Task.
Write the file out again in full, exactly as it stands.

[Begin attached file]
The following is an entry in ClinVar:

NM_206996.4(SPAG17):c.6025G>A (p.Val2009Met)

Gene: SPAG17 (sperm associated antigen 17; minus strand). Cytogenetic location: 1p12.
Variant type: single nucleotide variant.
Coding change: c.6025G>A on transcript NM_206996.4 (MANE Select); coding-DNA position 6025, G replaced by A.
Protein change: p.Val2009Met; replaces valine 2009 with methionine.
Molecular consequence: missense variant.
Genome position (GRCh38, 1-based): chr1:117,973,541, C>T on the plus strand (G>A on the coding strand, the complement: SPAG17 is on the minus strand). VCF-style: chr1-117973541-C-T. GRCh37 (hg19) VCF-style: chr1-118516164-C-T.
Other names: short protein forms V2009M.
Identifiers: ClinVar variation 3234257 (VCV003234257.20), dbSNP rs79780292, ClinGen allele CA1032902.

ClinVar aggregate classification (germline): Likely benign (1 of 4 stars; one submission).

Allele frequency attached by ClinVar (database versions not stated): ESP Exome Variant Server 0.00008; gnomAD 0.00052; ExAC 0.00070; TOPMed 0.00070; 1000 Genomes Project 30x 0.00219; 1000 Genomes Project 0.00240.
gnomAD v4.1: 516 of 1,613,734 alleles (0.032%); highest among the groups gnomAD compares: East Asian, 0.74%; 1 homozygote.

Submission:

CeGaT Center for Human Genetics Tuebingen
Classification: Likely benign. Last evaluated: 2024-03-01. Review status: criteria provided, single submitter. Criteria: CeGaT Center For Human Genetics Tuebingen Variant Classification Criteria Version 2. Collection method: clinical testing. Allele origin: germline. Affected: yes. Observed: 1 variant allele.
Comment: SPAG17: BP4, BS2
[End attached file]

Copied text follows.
The following is an entry in ClinVar:

NM_206996.4(SPAG17):c.6025G>A (p.Val2009Met)

Gene: SPAG17 (sperm associated antigen 17; minus strand). Cytogenetic location: 1p12.
Variant type: single nucleotide variant.
Coding change: c.6025G>A on transcript NM_206996.4 (MANE Select); coding-DNA position 6025, G replaced by A.
Protein change: p.Val2009Met; replaces valine 2009 with methionine.
Molecular consequence: missense variant.
Genome position (GRCh38, 1-based): chr1:117,973,541, C>T on the plus strand (G>A on the coding strand, the complement: SPAG17 is on the minus strand). VCF-style: chr1-117973541-C-T. GRCh37 (hg19) VCF-style: chr1-118516164-C-T.
Other names: short protein forms V2009M.
Identifiers: ClinVar variation 3234257 (VCV003234257.20), dbSNP rs79780292, ClinGen allele CA1032902.

ClinVar aggregate classification (germline): Likely benign (1 of 4 stars; one submission).

Allele frequency attached by ClinVar (database versions not stated): ESP Exome Variant Server 0.00008; gnomAD 0.00052; ExAC 0.00070; TOPMed 0.00070; 1000 Genomes Project 30x 0.00219; 1000 Genomes Project 0.00240.
gnomAD v4.1: 516 of 1,613,734 alleles (0.032%); highest among the groups gnomAD compares: East Asian, 0.74%; 1 homozygote.

Submission:

CeGaT Center for Human Genetics Tuebingen
Classification: Likely benign. Last evaluated: 2024-03-01. Review status: criteria provided, single submitter. Criteria: CeGaT Center For Human Genetics Tuebingen Variant Classification Criteria Version 2. Collection method: clinical testing. Allele origin: germline. Affected: yes. Observed: 1 variant allele.
Comment: SPAG17: BP4, BS2